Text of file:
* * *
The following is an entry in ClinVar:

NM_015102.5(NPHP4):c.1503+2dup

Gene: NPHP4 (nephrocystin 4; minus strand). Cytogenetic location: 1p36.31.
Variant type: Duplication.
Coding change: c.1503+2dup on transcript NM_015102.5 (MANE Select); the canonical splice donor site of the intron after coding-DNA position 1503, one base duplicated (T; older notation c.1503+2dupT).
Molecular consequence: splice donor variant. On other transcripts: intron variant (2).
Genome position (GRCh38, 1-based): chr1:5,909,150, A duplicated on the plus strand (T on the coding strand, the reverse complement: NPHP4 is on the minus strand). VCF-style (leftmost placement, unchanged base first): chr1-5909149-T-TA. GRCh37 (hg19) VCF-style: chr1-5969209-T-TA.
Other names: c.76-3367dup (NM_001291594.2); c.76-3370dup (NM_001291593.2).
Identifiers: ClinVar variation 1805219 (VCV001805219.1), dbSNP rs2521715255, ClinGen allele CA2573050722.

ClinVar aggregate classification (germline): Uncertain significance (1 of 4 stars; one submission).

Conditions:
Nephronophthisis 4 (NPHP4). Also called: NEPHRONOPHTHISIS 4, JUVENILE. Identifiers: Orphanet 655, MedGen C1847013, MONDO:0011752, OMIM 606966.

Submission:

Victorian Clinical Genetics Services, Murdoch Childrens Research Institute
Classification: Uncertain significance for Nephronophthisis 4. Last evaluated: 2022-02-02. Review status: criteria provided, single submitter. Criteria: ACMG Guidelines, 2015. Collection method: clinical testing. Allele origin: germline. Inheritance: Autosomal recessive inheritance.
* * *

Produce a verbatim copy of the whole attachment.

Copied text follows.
The following is an entry in ClinVar:

NM_015102.5(NPHP4):c.1503+2dup

Gene: NPHP4 (nephrocystin 4; minus strand). Cytogenetic location: 1p36.31.
Variant type: Duplication.
Coding change: c.1503+2dup on transcript NM_015102.5 (MANE Select); the canonical splice donor site of the intron after coding-DNA position 1503, one base duplicated (T; older notation c.1503+2dupT).
Molecular consequence: splice donor variant. On other transcripts: intron variant (2).
Genome position (GRCh38, 1-based): chr1:5,909,150, A duplicated on the plus strand (T on the coding strand, the reverse complement: NPHP4 is on the minus strand). VCF-style (leftmost placement, unchanged base first): chr1-5909149-T-TA. GRCh37 (hg19) VCF-style: chr1-5969209-T-TA.
Other names: c.76-3367dup (NM_001291594.2); c.76-3370dup (NM_001291593.2).
Identifiers: ClinVar variation 1805219 (VCV001805219.1), dbSNP rs2521715255, ClinGen allele CA2573050722.

ClinVar aggregate classification (germline): Uncertain significance (1 of 4 stars; one submission).

Conditions:
Nephronophthisis 4 (NPHP4). Also called: NEPHRONOPHTHISIS 4, JUVENILE. Identifiers: Orphanet 655, MedGen C1847013, MONDO:0011752, OMIM 606966.

Submission:

Victorian Clinical Genetics Services, Murdoch Childrens Research Institute
Classification: Uncertain significance for Nephronophthisis 4. Last evaluated: 2022-02-02. Review status: criteria provided, single submitter. Criteria: ACMG Guidelines, 2015. Collection method: clinical testing. Allele origin: germline. Inheritance: Autosomal recessive inheritance.